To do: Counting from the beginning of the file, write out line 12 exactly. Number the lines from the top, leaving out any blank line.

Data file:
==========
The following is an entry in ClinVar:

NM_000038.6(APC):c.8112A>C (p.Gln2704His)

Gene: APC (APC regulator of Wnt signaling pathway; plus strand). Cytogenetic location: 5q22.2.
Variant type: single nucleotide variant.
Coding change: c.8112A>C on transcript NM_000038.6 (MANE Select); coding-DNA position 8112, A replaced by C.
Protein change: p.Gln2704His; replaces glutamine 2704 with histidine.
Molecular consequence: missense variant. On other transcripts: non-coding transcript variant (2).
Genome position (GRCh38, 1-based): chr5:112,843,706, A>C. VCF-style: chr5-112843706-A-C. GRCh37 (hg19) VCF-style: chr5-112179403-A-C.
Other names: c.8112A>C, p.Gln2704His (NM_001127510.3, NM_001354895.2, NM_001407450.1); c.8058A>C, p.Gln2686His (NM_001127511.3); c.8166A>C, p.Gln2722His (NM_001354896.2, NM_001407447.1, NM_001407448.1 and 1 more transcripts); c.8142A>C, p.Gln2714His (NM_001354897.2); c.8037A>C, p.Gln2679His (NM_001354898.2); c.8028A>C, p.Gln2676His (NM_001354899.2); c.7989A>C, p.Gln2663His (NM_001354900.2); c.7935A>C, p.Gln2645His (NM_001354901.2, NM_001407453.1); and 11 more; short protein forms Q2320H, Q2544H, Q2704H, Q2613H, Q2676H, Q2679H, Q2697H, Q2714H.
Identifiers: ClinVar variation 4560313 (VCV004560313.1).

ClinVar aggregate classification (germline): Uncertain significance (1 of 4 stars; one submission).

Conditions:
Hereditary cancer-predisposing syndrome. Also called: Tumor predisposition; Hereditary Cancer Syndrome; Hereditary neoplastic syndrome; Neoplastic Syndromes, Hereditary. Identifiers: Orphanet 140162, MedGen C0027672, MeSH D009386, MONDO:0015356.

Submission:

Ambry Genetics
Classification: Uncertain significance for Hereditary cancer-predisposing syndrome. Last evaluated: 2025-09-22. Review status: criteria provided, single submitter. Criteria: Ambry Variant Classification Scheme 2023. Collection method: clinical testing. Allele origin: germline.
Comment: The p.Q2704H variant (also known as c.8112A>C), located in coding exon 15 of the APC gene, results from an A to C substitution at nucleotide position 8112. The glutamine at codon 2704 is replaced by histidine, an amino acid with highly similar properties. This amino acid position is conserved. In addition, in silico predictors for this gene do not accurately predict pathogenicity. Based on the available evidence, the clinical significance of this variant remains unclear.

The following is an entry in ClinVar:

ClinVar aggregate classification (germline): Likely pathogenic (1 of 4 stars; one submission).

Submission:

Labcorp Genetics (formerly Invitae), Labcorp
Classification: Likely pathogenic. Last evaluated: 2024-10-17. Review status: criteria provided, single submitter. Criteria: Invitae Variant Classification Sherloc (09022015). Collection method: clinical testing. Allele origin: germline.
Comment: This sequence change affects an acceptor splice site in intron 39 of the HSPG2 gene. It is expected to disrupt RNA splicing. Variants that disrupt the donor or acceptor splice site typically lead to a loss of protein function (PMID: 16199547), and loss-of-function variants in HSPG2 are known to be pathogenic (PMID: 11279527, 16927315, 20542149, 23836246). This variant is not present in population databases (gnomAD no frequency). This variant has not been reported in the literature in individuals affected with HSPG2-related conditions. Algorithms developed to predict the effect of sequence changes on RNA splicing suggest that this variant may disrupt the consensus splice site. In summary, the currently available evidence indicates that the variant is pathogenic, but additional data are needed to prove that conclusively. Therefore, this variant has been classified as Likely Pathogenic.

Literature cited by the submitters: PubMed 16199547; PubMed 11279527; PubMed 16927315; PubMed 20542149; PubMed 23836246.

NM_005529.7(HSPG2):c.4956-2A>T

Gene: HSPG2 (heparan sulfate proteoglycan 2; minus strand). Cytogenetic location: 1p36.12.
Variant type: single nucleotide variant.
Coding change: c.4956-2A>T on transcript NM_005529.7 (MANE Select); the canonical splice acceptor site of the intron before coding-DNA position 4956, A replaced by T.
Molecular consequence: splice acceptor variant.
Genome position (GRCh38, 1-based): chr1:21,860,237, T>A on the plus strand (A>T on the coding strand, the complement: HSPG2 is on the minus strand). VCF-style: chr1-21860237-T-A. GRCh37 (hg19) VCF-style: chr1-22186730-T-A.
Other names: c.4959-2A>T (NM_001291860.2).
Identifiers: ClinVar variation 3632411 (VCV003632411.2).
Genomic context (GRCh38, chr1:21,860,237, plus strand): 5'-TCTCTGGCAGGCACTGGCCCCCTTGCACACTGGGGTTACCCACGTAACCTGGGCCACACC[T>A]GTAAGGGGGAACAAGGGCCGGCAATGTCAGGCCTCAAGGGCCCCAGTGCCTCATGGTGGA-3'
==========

Conditions: